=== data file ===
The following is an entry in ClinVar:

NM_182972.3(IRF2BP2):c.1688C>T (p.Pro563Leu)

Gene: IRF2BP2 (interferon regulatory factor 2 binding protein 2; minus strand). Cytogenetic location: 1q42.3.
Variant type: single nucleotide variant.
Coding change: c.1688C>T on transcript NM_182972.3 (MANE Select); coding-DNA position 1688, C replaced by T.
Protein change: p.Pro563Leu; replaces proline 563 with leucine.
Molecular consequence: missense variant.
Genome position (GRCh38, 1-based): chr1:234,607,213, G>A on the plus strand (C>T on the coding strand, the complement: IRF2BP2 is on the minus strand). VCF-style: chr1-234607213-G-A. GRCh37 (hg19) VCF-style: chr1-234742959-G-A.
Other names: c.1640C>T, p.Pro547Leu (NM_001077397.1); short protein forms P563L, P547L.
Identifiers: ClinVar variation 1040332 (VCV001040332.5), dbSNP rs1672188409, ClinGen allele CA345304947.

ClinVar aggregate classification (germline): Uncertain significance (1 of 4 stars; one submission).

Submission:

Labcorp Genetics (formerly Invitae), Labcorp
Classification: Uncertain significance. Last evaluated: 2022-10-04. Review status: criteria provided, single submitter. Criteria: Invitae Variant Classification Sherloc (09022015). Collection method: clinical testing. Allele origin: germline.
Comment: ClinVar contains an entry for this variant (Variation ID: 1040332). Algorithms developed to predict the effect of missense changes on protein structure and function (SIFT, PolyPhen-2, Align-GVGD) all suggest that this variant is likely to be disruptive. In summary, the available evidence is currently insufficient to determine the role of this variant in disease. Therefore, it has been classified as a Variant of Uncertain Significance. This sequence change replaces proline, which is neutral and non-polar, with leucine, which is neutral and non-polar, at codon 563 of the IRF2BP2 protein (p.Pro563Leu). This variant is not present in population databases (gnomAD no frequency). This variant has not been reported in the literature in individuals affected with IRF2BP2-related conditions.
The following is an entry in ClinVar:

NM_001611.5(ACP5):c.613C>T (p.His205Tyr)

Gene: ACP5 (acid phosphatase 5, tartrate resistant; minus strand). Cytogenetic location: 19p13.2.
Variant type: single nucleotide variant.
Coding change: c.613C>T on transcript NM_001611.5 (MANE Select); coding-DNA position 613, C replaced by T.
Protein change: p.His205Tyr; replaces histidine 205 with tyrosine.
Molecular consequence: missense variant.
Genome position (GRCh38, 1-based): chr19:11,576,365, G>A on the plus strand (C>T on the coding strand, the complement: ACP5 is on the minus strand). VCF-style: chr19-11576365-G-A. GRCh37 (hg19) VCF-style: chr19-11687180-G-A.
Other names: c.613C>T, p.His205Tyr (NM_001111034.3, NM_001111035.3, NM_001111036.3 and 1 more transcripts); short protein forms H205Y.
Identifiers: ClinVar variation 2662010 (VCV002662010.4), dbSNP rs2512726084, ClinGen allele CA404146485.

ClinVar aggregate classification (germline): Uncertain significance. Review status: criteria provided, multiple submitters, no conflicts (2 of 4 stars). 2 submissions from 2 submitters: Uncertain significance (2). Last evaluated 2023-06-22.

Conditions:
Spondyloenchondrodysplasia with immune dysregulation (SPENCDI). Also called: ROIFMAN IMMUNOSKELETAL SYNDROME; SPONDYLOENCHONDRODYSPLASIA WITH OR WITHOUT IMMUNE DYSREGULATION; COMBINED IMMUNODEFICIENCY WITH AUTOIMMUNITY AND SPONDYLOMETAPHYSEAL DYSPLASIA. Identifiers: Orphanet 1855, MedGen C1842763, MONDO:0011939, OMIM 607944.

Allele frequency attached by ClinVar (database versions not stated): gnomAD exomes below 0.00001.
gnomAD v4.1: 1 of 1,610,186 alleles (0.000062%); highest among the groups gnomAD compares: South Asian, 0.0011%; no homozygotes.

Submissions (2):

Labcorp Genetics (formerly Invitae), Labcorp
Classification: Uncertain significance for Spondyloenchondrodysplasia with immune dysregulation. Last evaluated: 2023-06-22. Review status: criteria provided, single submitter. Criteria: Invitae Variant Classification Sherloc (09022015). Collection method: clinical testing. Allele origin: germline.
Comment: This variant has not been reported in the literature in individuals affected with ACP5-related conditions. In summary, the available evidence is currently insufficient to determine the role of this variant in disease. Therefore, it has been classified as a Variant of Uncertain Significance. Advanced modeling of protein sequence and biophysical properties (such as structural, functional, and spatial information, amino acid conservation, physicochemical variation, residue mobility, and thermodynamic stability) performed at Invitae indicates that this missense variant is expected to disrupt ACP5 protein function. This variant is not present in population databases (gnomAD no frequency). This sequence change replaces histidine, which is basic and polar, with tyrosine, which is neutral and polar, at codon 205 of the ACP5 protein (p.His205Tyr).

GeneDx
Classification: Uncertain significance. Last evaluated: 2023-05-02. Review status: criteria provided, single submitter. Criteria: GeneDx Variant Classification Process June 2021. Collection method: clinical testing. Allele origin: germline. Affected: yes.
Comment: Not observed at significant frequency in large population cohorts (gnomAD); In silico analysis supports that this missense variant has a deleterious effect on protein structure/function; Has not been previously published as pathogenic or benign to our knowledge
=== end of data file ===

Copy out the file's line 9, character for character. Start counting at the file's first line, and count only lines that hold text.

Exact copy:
Other names: c.1640C>T, p.Pro547Leu (NM_001077397.1); short protein forms P563L, P547L.